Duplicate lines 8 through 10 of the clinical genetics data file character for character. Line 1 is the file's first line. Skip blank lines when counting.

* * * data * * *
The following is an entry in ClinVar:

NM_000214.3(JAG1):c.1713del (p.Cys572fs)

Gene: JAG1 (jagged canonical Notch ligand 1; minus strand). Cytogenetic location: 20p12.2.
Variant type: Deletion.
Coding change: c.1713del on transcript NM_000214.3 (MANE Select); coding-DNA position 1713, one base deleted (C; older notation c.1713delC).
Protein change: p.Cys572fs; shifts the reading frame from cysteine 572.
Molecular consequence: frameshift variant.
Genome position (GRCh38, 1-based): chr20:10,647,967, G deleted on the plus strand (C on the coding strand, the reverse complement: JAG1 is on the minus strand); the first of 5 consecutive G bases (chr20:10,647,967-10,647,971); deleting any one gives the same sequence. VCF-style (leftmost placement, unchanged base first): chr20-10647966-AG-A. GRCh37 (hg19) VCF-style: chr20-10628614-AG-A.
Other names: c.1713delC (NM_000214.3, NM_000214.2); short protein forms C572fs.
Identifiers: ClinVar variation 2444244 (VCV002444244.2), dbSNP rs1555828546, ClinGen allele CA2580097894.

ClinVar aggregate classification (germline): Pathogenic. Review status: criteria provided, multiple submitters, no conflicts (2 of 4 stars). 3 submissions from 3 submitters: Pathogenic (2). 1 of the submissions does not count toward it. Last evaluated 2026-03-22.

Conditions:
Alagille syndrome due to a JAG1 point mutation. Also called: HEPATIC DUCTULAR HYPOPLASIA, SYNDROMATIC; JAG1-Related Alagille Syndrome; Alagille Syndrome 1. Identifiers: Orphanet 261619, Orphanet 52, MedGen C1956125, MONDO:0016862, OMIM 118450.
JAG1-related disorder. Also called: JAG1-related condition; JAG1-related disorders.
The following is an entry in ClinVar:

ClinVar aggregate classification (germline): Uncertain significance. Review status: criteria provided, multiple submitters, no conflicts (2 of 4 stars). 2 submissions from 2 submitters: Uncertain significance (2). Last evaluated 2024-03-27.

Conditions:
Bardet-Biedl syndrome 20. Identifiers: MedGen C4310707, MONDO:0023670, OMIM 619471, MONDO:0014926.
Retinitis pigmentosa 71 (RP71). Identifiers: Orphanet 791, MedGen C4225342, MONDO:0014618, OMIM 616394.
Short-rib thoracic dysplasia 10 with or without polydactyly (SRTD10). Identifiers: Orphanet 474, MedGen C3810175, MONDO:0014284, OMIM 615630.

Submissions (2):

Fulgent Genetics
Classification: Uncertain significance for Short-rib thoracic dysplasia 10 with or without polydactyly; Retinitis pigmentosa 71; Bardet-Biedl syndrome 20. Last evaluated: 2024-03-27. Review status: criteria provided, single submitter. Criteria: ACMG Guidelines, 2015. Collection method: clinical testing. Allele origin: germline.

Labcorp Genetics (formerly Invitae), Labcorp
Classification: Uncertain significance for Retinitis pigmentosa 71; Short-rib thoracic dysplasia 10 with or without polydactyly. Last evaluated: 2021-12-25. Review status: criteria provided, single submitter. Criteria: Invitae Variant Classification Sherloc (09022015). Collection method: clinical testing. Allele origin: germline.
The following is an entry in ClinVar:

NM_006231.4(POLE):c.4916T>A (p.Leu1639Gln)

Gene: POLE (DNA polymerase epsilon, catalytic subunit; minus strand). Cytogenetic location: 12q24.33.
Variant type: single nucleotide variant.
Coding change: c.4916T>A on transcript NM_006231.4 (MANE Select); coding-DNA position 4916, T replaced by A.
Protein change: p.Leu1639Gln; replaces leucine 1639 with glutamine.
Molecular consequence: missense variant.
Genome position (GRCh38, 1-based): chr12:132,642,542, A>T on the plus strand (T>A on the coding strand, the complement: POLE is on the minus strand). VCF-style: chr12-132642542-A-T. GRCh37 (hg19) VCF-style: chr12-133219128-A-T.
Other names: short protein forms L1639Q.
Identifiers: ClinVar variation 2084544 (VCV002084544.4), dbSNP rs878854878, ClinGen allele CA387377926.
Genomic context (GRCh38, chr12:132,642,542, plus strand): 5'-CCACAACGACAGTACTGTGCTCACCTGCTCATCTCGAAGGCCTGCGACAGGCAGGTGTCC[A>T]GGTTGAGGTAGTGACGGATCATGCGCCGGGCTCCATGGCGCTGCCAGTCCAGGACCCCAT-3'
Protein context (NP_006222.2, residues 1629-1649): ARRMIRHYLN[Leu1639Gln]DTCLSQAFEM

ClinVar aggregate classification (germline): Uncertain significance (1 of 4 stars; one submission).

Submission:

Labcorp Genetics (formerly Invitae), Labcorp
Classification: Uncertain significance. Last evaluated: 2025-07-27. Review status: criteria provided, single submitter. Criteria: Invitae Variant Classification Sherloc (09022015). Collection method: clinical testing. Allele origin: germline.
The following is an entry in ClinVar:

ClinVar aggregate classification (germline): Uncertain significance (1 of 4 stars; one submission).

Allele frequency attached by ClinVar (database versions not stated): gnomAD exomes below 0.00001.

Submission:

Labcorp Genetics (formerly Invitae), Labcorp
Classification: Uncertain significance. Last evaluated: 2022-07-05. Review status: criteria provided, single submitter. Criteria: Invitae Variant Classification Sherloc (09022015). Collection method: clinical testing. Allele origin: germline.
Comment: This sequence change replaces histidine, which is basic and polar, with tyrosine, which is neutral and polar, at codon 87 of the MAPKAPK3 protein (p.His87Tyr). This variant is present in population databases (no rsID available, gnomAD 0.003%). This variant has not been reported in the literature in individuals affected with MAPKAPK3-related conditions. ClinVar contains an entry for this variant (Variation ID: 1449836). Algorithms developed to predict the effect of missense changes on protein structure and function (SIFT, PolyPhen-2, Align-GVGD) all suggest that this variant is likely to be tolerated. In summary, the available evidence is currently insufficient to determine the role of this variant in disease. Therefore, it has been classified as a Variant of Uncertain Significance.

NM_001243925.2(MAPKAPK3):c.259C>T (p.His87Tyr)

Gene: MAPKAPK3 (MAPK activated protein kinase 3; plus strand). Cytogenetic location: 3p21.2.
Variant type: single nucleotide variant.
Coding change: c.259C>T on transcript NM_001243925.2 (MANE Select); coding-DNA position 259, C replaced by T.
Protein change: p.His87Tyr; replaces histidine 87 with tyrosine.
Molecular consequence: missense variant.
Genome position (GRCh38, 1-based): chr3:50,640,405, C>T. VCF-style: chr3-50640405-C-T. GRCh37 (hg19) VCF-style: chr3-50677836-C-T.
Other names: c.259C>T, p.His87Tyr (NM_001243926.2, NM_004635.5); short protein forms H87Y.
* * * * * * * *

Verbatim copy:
Genome position (GRCh38, 1-based): chr20:10,647,967, G deleted on the plus strand (C on the coding strand, the reverse complement: JAG1 is on the minus strand); the first of 5 consecutive G bases (chr20:10,647,967-10,647,971); deleting any one gives the same sequence. VCF-style (leftmost placement, unchanged base first): chr20-10647966-AG-A. GRCh37 (hg19) VCF-style: chr20-10628614-AG-A.
Other names: c.1713delC (NM_000214.3, NM_000214.2); short protein forms C572fs.
Identifiers: ClinVar variation 2444244 (VCV002444244.2), dbSNP rs1555828546, ClinGen allele CA2580097894.